Cunliffe is a wonderful scholar. Macaes is a contemporary politician and analyst who exhibits an unusual and refreshing capacity to appreciate the human and the local in the midst of the economic and the geopolitical. His range of empathies is remarkable and he has been able to secure unusual access across the geoeconomic landscape he surveys.
If he has an antipathy, it is Vladimir Putin’s Russia. He has form in this regard. Only a few years ago, while serving as Portugal’s Europe minister, he vigorously pushed for the EU to look west and build its energy infrastructure around imports from North America, to counter Russia’s manipulation of oil and gas markets for geopolitical ends.
The chapters Chinese Dreams, The Island and Russia Turns East are the pivotal ones. He begins The Is Island with this remark: “Russian o officials will never say it in pub public, but in private they confe confess to increasing worries abo about Chinese encircleme ment.” Macaes sees Russia as feeling trapped betw tween Europe, where it is not welcome, and China, which it sees as alluring an and impressive but alien and dangerous. His reflection tions on Russia are well-informe formed and thoughtful. He traces Russian history, reads Russian nov novels, converses with Russian intellectuals and political figures and, while critical of Putin’s aims and ambitions, is able to empathise with Russian dilemmas, aspirations and cultural confusion in the aftermath of the communist debacle.
In some ways, he argues, the idea of Eurasia was a Russian invention, in the writings of exiled aristocratic linguist Nikolai Sergeyevich Trubetzkoy (1890-1938) who argued, in the 1920s, that Russia was the heir not simply of Rome and Constantinople but of Genghis Khan. Its destiny was to transcend the western European Enlightenment and champion a more “spiritual” civilisation bringing East and West together.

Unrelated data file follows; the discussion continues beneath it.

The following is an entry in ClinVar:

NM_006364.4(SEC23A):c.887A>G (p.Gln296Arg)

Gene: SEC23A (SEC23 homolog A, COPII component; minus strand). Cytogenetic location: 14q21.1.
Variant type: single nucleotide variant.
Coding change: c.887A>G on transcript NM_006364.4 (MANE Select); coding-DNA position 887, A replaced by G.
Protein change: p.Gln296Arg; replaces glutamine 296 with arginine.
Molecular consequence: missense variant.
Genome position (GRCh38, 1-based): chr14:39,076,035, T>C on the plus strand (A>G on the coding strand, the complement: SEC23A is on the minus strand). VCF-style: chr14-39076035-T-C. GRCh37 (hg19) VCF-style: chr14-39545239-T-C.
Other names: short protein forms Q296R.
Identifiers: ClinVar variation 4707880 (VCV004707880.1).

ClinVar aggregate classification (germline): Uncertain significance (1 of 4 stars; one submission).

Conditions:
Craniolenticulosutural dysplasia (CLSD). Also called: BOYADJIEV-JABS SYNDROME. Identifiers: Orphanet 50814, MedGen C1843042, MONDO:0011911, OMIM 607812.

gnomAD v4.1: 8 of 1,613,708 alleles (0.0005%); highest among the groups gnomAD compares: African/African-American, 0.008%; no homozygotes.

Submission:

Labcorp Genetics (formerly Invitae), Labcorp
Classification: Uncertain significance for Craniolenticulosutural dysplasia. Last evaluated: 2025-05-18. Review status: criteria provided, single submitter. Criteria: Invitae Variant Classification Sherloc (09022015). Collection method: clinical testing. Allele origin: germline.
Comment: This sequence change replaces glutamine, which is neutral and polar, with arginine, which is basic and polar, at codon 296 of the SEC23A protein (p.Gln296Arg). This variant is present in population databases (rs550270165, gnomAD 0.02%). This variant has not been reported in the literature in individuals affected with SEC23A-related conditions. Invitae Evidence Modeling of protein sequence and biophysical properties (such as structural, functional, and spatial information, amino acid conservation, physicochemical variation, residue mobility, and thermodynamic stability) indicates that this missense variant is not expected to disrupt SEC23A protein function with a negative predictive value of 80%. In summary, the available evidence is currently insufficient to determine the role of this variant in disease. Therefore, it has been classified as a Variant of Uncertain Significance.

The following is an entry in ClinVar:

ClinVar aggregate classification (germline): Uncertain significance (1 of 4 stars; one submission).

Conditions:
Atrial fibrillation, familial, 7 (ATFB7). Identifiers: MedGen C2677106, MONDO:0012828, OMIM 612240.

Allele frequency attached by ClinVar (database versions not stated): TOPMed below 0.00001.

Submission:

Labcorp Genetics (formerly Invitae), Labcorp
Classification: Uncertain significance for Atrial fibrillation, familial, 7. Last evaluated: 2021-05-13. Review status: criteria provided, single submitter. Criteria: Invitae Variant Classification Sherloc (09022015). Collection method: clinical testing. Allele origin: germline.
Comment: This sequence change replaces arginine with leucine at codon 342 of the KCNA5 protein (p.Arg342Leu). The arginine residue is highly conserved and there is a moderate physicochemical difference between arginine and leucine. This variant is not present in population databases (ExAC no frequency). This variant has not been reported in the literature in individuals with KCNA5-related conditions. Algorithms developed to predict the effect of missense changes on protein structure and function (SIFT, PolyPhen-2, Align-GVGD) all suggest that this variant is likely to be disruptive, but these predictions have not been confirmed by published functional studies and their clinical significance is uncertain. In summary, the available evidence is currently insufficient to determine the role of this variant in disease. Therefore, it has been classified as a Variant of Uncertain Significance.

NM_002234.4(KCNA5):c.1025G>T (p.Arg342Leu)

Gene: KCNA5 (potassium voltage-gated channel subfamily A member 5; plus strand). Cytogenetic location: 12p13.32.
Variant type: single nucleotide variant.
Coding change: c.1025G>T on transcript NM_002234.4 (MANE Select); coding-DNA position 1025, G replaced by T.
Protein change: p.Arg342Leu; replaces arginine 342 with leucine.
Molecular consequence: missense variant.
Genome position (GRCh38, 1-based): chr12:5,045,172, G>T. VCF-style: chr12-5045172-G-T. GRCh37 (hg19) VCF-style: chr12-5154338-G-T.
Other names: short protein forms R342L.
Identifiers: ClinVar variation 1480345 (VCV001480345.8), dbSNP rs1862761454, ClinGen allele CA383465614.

He also draws Lev Gumilev (1902-92) into our understanding of modern Russia. Gumilev, the son of the great anti-Bolshevik poet Anna Akhmatova and her ill-fated husband Nikolai Gumilev, suffered enormously under Joseph Stalin. He became, however, a romantic Russian nationalist and Eurasianist who called on Russia to free itself from the West and find allies among the Turks and Mongols. It is the implications of all this for the EU’s orderly world that most concern Macaes.
That concern forms a direct link between Macaes’s reflections and Cunliffe’s historical survey. For Russia straddles the Eurasian steppes and, as Cunliffe shows, it was in and through those steppes that those riders on the storms of history, the horsed nomads, moved for more than 4000 years, invading Europe, China and the Middle East.
If the Belt & Road Initiative is to be raised, the disposition of Russia will be central to how or whether it can be done and how China’s grand Eurasian ambitions play out. Macaes is on the money. Cunliffe shows us where all the bodies are buried. books include Thunder From the Silent Zone: Rethinking China.